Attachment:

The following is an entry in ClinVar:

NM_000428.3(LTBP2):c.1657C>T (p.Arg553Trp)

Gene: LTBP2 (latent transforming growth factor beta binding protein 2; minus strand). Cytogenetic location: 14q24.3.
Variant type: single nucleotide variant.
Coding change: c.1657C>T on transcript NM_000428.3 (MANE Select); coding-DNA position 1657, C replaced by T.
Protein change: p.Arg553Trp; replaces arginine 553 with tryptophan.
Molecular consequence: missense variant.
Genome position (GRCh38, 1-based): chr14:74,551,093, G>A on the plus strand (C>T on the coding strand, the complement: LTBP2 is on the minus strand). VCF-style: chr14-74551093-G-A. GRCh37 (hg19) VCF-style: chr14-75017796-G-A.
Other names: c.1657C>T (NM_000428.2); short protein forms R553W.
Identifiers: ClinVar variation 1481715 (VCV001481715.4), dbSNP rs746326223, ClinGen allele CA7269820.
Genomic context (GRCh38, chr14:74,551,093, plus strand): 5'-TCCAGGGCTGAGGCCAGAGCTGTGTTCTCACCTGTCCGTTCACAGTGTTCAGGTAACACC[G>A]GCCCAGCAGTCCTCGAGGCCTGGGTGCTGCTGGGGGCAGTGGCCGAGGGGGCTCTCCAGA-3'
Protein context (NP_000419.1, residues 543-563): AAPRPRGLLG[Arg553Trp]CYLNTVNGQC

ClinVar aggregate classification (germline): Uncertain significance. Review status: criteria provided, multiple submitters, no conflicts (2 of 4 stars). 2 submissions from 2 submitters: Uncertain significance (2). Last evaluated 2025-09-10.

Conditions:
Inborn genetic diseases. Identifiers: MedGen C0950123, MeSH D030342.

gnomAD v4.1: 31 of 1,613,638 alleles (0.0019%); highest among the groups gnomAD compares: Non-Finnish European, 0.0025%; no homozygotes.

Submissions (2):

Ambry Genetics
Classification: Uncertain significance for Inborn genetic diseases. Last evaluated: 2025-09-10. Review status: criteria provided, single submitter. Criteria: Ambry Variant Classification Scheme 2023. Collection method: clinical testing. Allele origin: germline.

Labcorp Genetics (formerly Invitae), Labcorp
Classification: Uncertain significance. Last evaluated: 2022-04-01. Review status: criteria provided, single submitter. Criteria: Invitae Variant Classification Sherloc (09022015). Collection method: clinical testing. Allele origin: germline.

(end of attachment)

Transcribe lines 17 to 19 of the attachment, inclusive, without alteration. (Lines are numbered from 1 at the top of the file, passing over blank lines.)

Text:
Submissions (2):

Ambry Genetics
Classification: Uncertain significance for Inborn genetic diseases. Last evaluated: 2025-09-10. Review status: criteria provided, single submitter. Criteria: Ambry Variant Classification Scheme 2023. Collection method: clinical testing. Allele origin: germline.